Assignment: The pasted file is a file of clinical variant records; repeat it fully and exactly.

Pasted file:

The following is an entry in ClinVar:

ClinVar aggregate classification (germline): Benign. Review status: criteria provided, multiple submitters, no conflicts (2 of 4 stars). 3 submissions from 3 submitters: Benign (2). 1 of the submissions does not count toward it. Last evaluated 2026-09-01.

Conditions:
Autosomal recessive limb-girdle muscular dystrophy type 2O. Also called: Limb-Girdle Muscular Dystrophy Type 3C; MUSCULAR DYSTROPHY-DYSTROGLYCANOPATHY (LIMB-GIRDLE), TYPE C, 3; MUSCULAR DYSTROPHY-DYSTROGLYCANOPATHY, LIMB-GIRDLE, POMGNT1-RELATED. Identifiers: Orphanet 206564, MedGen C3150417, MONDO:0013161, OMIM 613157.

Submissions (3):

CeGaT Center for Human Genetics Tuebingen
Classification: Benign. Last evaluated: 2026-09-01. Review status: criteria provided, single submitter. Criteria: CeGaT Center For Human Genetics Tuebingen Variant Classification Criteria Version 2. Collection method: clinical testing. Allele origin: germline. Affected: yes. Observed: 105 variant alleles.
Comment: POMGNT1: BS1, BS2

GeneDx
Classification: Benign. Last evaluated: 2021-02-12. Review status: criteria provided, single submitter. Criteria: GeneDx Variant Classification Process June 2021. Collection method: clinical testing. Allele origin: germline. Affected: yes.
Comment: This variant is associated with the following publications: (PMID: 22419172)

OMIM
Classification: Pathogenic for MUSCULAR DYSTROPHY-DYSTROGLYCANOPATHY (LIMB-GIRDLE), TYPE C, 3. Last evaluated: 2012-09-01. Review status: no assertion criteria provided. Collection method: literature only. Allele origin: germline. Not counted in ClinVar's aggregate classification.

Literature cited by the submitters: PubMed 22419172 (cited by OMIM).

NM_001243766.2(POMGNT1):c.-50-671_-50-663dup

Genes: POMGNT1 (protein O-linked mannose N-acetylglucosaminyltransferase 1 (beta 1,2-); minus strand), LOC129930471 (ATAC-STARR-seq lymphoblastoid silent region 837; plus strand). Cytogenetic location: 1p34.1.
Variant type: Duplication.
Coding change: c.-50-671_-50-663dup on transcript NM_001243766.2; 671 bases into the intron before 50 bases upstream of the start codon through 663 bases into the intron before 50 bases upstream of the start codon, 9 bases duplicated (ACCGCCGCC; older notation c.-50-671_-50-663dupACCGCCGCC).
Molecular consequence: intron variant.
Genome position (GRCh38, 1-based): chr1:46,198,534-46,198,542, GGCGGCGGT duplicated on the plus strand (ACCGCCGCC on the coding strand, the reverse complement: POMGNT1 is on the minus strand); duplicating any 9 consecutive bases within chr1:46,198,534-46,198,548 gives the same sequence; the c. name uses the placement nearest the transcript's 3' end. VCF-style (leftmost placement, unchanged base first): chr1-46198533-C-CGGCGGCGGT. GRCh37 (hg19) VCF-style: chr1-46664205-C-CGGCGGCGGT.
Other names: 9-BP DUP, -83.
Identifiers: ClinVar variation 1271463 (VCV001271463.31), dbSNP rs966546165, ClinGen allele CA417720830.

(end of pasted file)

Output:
The following is an entry in ClinVar:

ClinVar aggregate classification (germline): Benign. Review status: criteria provided, multiple submitters, no conflicts (2 of 4 stars). 3 submissions from 3 submitters: Benign (2). 1 of the submissions does not count toward it. Last evaluated 2026-09-01.

Conditions:
Autosomal recessive limb-girdle muscular dystrophy type 2O. Also called: Limb-Girdle Muscular Dystrophy Type 3C; MUSCULAR DYSTROPHY-DYSTROGLYCANOPATHY (LIMB-GIRDLE), TYPE C, 3; MUSCULAR DYSTROPHY-DYSTROGLYCANOPATHY, LIMB-GIRDLE, POMGNT1-RELATED. Identifiers: Orphanet 206564, MedGen C3150417, MONDO:0013161, OMIM 613157.

Submissions (3):

CeGaT Center for Human Genetics Tuebingen
Classification: Benign. Last evaluated: 2026-09-01. Review status: criteria provided, single submitter. Criteria: CeGaT Center For Human Genetics Tuebingen Variant Classification Criteria Version 2. Collection method: clinical testing. Allele origin: germline. Affected: yes. Observed: 105 variant alleles.
Comment: POMGNT1: BS1, BS2

GeneDx
Classification: Benign. Last evaluated: 2021-02-12. Review status: criteria provided, single submitter. Criteria: GeneDx Variant Classification Process June 2021. Collection method: clinical testing. Allele origin: germline. Affected: yes.
Comment: This variant is associated with the following publications: (PMID: 22419172)

OMIM
Classification: Pathogenic for MUSCULAR DYSTROPHY-DYSTROGLYCANOPATHY (LIMB-GIRDLE), TYPE C, 3. Last evaluated: 2012-09-01. Review status: no assertion criteria provided. Collection method: literature only. Allele origin: germline. Not counted in ClinVar's aggregate classification.

Literature cited by the submitters: PubMed 22419172 (cited by OMIM).

NM_001243766.2(POMGNT1):c.-50-671_-50-663dup

Genes: POMGNT1 (protein O-linked mannose N-acetylglucosaminyltransferase 1 (beta 1,2-); minus strand), LOC129930471 (ATAC-STARR-seq lymphoblastoid silent region 837; plus strand). Cytogenetic location: 1p34.1.
Variant type: Duplication.
Coding change: c.-50-671_-50-663dup on transcript NM_001243766.2; 671 bases into the intron before 50 bases upstream of the start codon through 663 bases into the intron before 50 bases upstream of the start codon, 9 bases duplicated (ACCGCCGCC; older notation c.-50-671_-50-663dupACCGCCGCC).
Molecular consequence: intron variant.
Genome position (GRCh38, 1-based): chr1:46,198,534-46,198,542, GGCGGCGGT duplicated on the plus strand (ACCGCCGCC on the coding strand, the reverse complement: POMGNT1 is on the minus strand); duplicating any 9 consecutive bases within chr1:46,198,534-46,198,548 gives the same sequence; the c. name uses the placement nearest the transcript's 3' end. VCF-style (leftmost placement, unchanged base first): chr1-46198533-C-CGGCGGCGGT. GRCh37 (hg19) VCF-style: chr1-46664205-C-CGGCGGCGGT.
Other names: 9-BP DUP, -83.
Identifiers: ClinVar variation 1271463 (VCV001271463.31), dbSNP rs966546165, ClinGen allele CA417720830.